Gordon Jones: Dr. Reader. Yeah.

Ashley Byington: Yeah. And I had to read so many books, but people were coming in who were business owners from the area, and talking to us about these amazing experiences that they had and we were getting, you know, taught from the lenses of so many different people. It taught me so much about moving through my life. So like you said, melding those things together just made my college experience so cool. I got, you know, it was like art and then I got the leadership classes and then I was in GIMM for a while and I learned coding and you know, all the things that I wanted to learn. And so even though I didn't graduate because of the cost of higher ed, uh, especially at a four year university, um, I left and I felt so prepared for my career. I didn't need the degree to validate that necessarily because I learned so much while I was in that program.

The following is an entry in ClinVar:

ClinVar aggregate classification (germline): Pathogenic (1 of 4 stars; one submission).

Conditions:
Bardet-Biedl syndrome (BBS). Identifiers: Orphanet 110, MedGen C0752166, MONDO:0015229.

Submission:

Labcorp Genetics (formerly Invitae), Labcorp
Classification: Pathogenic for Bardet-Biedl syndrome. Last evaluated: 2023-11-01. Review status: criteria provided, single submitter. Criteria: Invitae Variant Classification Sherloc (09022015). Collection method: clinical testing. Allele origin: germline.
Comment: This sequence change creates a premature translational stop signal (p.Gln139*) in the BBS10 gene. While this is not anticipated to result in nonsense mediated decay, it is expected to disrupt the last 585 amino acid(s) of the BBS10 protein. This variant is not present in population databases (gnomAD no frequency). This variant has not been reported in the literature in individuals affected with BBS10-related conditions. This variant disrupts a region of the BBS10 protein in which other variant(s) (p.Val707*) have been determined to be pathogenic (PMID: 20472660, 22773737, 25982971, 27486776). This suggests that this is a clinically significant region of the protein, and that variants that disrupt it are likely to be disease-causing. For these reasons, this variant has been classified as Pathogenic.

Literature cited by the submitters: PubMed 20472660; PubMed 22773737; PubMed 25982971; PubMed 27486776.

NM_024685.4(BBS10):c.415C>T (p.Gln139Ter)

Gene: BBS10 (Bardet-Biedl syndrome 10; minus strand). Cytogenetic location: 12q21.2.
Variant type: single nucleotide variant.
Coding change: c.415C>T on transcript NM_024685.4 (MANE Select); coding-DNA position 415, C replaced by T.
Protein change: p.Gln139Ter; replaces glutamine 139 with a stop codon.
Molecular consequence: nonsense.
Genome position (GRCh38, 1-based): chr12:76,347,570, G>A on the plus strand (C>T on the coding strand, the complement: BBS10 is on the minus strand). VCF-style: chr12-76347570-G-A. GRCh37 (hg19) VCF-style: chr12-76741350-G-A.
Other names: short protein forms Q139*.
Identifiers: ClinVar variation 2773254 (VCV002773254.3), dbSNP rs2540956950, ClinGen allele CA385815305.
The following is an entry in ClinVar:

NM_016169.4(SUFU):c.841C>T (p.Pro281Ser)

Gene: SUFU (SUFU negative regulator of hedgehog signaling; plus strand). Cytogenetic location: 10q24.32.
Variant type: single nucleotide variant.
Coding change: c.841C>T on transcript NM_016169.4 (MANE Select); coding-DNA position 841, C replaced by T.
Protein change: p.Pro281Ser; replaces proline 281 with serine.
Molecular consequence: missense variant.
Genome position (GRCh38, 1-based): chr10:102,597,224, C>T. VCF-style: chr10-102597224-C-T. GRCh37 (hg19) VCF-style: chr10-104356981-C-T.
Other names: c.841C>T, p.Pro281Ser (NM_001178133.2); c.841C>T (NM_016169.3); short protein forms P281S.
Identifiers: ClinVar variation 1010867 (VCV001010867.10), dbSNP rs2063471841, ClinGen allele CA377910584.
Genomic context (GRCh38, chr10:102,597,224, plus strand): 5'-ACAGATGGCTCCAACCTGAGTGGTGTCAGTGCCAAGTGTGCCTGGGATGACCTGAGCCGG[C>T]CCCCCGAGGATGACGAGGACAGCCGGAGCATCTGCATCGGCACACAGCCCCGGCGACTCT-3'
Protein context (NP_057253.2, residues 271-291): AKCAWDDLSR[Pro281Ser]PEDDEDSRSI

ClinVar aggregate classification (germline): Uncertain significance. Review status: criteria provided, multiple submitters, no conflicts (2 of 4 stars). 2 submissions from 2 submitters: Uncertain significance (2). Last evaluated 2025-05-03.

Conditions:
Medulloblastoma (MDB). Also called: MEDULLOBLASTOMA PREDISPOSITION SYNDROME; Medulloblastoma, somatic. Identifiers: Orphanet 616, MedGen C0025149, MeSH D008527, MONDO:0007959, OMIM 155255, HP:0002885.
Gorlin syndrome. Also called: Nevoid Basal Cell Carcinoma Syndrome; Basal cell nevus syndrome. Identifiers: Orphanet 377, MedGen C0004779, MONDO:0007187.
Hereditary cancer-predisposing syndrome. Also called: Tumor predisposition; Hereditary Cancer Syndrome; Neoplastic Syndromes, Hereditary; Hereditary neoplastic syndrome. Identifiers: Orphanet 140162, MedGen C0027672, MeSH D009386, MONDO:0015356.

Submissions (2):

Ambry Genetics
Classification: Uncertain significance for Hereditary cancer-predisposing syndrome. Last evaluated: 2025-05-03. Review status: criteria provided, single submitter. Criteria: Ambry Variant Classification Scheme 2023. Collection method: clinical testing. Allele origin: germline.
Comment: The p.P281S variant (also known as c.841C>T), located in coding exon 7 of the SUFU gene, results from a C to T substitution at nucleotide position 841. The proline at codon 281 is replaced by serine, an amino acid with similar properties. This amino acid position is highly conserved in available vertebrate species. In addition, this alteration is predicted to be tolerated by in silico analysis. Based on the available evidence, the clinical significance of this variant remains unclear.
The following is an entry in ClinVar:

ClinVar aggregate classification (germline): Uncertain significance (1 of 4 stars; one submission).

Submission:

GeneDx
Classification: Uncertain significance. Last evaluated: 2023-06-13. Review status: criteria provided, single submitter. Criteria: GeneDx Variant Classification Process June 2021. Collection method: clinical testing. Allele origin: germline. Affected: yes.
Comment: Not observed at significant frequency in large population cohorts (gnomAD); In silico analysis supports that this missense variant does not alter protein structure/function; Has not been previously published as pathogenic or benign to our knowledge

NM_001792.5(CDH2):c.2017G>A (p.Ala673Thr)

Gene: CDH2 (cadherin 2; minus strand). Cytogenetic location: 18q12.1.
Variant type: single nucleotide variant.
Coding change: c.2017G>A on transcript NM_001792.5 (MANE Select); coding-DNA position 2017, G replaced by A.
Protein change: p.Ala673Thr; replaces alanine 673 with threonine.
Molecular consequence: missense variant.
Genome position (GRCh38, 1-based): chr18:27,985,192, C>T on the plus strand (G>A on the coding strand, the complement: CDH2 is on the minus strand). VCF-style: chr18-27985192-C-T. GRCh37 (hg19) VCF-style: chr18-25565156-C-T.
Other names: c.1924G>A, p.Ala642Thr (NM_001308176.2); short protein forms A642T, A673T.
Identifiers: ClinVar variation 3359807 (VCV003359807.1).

Gordon Jones: I think the thing I wanna make sure I emphasize, cuz not everybody who's gonna be listening to us chat knows what GIMM or Boise state or College of Innovation and Design is. The main theme here is as an educator, what I'm passionate about is be willing to experiment. Be willing to try. Be willing to nurture. There's a level of understandable risk aversion. I would use the fear that if I don't design something perfectly or make sure I've fully, you know, kind of not only reviewed, but then double reviewed, triple reviewed that, that it gets hard to be willing to try new things. I'm just here to try to encourage people. I don't know, everybody's regulatory environment and I understand those are important things to consider, but be willing to try, be willing to experiment. Not everything has to be designed by you for you. Where do you experiment? Sometimes find partners. That's a core component of my time in the College of Innovation and Design. So people don't necessarily to know what GIMM is, just understand what we're talking about here is are you willing to experiment? Are you willing to back that kind of curious faculty member you have, or teacher who is kind of wanting to, you know, try to apply things or design things in a little different way with a twist, how do we get behind not get afraid of that experimentation?